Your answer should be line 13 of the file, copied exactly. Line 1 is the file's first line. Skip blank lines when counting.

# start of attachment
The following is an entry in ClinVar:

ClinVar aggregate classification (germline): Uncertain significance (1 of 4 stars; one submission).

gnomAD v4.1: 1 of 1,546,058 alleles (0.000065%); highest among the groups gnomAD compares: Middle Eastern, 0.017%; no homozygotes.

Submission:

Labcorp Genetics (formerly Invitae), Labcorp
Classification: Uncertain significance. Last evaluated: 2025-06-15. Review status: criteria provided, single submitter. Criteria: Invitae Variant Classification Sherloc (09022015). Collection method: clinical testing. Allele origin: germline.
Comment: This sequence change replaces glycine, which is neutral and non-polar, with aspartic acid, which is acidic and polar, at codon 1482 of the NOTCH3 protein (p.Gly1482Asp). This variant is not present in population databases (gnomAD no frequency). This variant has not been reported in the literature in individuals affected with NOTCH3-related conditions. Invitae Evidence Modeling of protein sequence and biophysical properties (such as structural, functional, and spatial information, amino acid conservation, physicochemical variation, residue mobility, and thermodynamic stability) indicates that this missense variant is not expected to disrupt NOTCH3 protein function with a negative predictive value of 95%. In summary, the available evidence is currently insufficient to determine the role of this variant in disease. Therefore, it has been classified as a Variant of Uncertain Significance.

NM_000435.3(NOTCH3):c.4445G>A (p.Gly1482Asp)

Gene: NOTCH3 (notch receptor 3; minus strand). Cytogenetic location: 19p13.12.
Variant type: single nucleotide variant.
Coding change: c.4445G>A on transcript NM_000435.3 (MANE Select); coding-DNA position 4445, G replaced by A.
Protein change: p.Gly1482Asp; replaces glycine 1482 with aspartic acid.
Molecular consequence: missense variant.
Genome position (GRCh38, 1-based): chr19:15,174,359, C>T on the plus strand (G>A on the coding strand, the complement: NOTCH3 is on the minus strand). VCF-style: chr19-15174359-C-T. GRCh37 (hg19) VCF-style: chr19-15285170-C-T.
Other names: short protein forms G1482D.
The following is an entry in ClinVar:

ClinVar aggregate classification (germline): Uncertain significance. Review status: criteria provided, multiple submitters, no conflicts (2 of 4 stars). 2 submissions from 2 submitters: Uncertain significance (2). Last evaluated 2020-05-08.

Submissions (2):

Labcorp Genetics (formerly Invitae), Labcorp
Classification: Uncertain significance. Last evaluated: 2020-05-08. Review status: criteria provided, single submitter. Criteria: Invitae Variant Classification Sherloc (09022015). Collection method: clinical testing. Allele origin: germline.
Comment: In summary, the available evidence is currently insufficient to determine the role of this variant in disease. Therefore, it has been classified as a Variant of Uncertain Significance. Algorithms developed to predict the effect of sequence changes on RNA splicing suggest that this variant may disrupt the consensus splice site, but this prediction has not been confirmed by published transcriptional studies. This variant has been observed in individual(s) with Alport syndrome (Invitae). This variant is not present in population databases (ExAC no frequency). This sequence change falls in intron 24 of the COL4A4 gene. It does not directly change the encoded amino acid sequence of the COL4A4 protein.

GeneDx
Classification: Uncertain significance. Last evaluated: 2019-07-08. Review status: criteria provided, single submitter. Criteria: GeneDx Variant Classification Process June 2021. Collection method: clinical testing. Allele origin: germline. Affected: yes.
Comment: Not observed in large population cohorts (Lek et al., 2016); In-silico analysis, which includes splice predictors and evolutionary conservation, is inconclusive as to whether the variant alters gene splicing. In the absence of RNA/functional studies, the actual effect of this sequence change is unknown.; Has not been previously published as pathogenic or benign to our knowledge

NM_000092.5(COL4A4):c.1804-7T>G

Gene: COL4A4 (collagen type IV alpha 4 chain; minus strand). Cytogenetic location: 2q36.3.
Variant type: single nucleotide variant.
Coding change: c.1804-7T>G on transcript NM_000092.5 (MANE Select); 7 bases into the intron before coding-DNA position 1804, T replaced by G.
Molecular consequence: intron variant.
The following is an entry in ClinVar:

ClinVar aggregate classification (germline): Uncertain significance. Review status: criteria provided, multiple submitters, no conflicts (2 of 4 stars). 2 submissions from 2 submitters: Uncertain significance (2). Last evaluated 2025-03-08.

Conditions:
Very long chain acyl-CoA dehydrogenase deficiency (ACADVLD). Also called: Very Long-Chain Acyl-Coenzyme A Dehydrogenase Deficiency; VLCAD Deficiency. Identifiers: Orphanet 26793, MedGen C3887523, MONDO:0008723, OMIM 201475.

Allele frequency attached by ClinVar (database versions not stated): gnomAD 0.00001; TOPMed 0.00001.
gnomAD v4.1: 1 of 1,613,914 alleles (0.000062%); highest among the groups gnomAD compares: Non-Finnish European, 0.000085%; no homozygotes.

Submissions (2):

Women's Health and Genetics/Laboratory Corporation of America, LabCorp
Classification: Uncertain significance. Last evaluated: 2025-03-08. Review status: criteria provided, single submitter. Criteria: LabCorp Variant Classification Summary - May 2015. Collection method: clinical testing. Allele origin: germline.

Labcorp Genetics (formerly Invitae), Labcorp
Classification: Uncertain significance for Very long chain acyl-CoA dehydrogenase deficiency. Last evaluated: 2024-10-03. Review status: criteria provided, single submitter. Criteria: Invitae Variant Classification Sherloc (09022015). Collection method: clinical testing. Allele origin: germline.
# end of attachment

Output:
Molecular consequence: missense variant.